By adopting this approach, HR professionals can effectively manage their time and energy without sacrificing understanding and partnership with their colleagues and clients.

For instance, when faced with a pressing request, instead of hastily accepting it and potentially compromising your schedule, you can respond with empathy and assertiveness. 

You might say, "I appreciate the urgency, but I'm most effective in the morning. Let's schedule a meeting for tomorrow so that I can approach it with a fresh perspective." 

This response shows that you understand the importance of the matter while also setting a clear boundary and suggesting an alternative solution.

By pushing back with empathy, HR professionals can maintain their focus and productivity, avoid overloading themselves with non-stop demands, and create a more sustainable work environment. 

This skill not only benefits the individual HR professional but also fosters healthier and more effective working relationships with colleagues and clients.

It sets the tone for open communication, mutual respect, and collaborative problem-solving, ultimately leading to better outcomes for everyone involved.

Harnessing the Power of Reflection

Research has shown that starting meetings five minutes past the half-hour mark allows time for reflection and preparation.

By embracing this practice, it creates valuable moments to gather my thoughts, evaluate previous discussions, and mentally prepare for upcoming meetings. 

This simple but powerful habit enables me to approach each interaction with clarity and purpose.

Finding Moments of Serenity

In the midst of a demanding career, it’s important to find the time to breathe.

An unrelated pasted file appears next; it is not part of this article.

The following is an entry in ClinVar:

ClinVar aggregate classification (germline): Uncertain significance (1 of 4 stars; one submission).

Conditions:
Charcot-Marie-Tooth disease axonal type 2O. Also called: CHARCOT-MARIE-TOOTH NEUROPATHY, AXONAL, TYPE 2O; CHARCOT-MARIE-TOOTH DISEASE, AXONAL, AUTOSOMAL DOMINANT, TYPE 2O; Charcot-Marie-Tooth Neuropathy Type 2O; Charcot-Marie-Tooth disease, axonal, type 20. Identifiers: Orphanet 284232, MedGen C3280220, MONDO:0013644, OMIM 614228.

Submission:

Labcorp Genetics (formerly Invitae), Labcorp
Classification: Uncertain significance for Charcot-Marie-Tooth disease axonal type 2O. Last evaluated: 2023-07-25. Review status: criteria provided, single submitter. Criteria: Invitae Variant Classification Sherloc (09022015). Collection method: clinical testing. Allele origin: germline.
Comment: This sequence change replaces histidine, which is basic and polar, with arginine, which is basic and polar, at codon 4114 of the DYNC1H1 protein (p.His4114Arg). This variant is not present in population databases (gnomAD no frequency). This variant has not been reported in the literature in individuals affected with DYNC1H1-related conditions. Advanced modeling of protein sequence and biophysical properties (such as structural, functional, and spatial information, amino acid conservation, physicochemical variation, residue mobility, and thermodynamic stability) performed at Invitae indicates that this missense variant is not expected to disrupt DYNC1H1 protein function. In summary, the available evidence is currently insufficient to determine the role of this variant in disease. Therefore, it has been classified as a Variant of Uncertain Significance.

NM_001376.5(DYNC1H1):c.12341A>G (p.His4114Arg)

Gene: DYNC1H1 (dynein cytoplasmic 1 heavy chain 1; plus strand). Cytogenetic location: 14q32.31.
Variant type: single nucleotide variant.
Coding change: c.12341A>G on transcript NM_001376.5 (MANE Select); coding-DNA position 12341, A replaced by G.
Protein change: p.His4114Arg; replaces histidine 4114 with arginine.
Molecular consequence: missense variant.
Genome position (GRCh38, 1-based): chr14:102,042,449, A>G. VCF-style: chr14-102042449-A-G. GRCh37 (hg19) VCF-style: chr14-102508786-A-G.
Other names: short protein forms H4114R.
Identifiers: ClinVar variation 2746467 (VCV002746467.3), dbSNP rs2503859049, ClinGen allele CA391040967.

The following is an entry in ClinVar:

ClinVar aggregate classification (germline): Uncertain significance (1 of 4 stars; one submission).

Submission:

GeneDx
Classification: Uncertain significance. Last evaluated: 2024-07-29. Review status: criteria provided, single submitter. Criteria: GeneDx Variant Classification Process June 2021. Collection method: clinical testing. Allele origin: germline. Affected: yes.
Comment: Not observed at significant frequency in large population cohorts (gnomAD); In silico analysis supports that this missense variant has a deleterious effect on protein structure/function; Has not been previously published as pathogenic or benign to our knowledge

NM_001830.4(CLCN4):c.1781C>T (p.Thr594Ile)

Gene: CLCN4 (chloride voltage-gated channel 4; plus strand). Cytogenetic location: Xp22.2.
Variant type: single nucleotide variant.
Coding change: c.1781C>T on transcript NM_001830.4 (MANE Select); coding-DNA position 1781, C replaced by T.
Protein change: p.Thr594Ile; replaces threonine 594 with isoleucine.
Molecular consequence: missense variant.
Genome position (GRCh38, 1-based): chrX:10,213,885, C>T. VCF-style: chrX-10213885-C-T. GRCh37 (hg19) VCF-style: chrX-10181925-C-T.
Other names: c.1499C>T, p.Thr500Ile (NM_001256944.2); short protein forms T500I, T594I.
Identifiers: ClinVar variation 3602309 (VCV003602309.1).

Whether it's attending a weekly class, or simply taking a few moments to focus on yourself while doing your self-care routine, you deserve these moments of tranquility. 

By acknowledging my need for self-care, I’m better equipped to handle challenges with a clear and centered mind.

Scheduled Lunch Breaks

If you’re anything like me, you’re tempted to bring that yummt sandwich back to your desk so you can finish wrapping up that email. 

However, this temptation creates ill preparation for the serendipitous conversation you don’t know you’re going to have in the next couple hours. 

Recognizing the importance of self-care, I prioritize scheduling my lunches. Without this intentional pause, I would easily succumb to the demands of the day, neglecting my own well-being and depriving myself of the fuel needed for sustained performance in the second half of the day.

Teams: Ensuring employees are recognized for their work

Acknowledging the efforts and accomplishments of team members is a foundational aspect of fostering a positive work environment and boosting employee morale. 

If employees feel underappreciated or overlooked, resentment will start to build and people will mentally check out.

Therefore, recognizing and appreciating the contributions of our team members is vital in reducing burnout and enhancing overall job satisfaction. 

To create a culture of appreciation and reward, we can employ several effective recognition strategies:

1. Career Advancements. Demonstrating recognition by promoting team members who exhibit dedication and hard work showcases that their contributions are valued, encouraging career growth within the organization.

2. Development Opportunities. Offering specialized training and workshops not only enhances employees' skills but also communicates the company's commitment to their professional growth.

3. Fair Compensation. Recognizing employees' exceptional contributions with regular salary raises or performance-based bonuses reinforces the value placed on their hard work.